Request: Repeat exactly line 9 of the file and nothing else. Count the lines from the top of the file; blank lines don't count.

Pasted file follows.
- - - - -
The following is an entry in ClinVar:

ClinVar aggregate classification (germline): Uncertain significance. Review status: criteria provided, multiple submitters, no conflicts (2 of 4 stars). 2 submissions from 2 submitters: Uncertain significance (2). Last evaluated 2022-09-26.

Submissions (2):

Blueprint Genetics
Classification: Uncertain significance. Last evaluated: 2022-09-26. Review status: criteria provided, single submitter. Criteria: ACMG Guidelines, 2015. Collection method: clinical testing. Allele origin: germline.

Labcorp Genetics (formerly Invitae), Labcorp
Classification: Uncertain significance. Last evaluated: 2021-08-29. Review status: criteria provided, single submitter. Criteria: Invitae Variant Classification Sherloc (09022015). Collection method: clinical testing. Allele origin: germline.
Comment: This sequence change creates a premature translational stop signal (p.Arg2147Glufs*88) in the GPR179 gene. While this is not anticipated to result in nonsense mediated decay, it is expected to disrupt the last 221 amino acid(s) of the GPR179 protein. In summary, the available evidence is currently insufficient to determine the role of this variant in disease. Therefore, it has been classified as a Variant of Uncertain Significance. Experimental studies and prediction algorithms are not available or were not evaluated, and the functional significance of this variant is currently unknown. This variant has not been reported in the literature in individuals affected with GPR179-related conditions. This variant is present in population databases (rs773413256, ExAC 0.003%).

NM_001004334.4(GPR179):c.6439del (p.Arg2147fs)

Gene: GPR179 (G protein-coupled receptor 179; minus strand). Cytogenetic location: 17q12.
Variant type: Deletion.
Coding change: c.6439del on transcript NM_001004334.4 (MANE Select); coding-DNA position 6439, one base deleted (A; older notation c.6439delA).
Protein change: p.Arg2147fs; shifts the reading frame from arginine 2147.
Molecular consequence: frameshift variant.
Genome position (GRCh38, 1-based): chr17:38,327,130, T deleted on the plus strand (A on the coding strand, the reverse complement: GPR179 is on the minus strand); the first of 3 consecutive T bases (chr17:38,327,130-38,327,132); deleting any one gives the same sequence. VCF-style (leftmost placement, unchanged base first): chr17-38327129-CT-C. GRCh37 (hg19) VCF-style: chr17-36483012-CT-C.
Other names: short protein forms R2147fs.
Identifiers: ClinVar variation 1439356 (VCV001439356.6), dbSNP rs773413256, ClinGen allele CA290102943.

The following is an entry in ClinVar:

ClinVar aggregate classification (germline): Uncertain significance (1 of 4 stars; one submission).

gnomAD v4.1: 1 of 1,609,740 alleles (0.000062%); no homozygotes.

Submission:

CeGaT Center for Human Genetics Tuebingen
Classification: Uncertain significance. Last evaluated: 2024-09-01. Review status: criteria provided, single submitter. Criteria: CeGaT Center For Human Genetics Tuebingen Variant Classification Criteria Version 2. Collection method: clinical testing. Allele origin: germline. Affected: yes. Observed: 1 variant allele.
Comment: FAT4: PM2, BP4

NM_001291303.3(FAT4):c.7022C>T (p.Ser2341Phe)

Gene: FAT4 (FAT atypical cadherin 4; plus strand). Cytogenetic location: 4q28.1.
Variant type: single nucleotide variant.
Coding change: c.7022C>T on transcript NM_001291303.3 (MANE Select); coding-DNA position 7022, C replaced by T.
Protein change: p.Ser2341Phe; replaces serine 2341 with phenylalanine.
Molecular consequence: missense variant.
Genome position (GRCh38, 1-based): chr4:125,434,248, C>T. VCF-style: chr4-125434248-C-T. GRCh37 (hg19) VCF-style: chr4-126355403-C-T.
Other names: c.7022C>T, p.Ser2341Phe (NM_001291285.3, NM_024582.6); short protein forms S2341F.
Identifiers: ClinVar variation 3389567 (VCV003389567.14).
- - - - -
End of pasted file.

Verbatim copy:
NM_001004334.4(GPR179):c.6439del (p.Arg2147fs)